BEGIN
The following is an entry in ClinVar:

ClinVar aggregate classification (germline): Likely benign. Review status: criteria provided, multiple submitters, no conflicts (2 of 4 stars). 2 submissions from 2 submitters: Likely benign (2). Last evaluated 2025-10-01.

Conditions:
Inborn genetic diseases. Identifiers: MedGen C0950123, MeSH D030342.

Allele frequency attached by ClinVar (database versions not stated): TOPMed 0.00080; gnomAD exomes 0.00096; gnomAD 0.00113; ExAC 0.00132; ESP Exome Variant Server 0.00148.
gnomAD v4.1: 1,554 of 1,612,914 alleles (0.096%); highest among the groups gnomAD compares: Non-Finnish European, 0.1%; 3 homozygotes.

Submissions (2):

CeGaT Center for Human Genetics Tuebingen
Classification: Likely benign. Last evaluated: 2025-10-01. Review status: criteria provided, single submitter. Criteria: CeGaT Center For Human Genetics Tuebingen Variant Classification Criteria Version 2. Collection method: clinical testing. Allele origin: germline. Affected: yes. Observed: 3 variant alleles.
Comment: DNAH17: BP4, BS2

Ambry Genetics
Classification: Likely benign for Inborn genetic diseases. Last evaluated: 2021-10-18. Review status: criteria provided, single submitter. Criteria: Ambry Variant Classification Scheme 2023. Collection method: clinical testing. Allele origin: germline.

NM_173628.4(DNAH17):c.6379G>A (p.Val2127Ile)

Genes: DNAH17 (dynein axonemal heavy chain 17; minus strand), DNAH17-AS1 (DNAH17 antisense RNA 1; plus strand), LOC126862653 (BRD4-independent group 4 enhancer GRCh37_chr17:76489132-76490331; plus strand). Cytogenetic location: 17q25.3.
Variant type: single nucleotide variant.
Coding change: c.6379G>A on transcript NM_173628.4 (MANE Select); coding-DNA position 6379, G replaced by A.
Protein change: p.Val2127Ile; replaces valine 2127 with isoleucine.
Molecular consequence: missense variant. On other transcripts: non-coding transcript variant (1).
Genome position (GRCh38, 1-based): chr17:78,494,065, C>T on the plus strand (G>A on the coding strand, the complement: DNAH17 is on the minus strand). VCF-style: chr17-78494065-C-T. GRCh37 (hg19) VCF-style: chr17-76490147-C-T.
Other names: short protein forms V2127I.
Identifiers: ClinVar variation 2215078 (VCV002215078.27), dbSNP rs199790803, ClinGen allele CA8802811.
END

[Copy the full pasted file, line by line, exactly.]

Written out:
The following is an entry in ClinVar:

ClinVar aggregate classification (germline): Likely benign. Review status: criteria provided, multiple submitters, no conflicts (2 of 4 stars). 2 submissions from 2 submitters: Likely benign (2). Last evaluated 2025-10-01.

Conditions:
Inborn genetic diseases. Identifiers: MedGen C0950123, MeSH D030342.

Allele frequency attached by ClinVar (database versions not stated): TOPMed 0.00080; gnomAD exomes 0.00096; gnomAD 0.00113; ExAC 0.00132; ESP Exome Variant Server 0.00148.
gnomAD v4.1: 1,554 of 1,612,914 alleles (0.096%); highest among the groups gnomAD compares: Non-Finnish European, 0.1%; 3 homozygotes.

Submissions (2):

CeGaT Center for Human Genetics Tuebingen
Classification: Likely benign. Last evaluated: 2025-10-01. Review status: criteria provided, single submitter. Criteria: CeGaT Center For Human Genetics Tuebingen Variant Classification Criteria Version 2. Collection method: clinical testing. Allele origin: germline. Affected: yes. Observed: 3 variant alleles.
Comment: DNAH17: BP4, BS2

Ambry Genetics
Classification: Likely benign for Inborn genetic diseases. Last evaluated: 2021-10-18. Review status: criteria provided, single submitter. Criteria: Ambry Variant Classification Scheme 2023. Collection method: clinical testing. Allele origin: germline.

NM_173628.4(DNAH17):c.6379G>A (p.Val2127Ile)

Genes: DNAH17 (dynein axonemal heavy chain 17; minus strand), DNAH17-AS1 (DNAH17 antisense RNA 1; plus strand), LOC126862653 (BRD4-independent group 4 enhancer GRCh37_chr17:76489132-76490331; plus strand). Cytogenetic location: 17q25.3.
Variant type: single nucleotide variant.
Coding change: c.6379G>A on transcript NM_173628.4 (MANE Select); coding-DNA position 6379, G replaced by A.
Protein change: p.Val2127Ile; replaces valine 2127 with isoleucine.
Molecular consequence: missense variant. On other transcripts: non-coding transcript variant (1).
Genome position (GRCh38, 1-based): chr17:78,494,065, C>T on the plus strand (G>A on the coding strand, the complement: DNAH17 is on the minus strand). VCF-style: chr17-78494065-C-T. GRCh37 (hg19) VCF-style: chr17-76490147-C-T.
Other names: short protein forms V2127I.
Identifiers: ClinVar variation 2215078 (VCV002215078.27), dbSNP rs199790803, ClinGen allele CA8802811.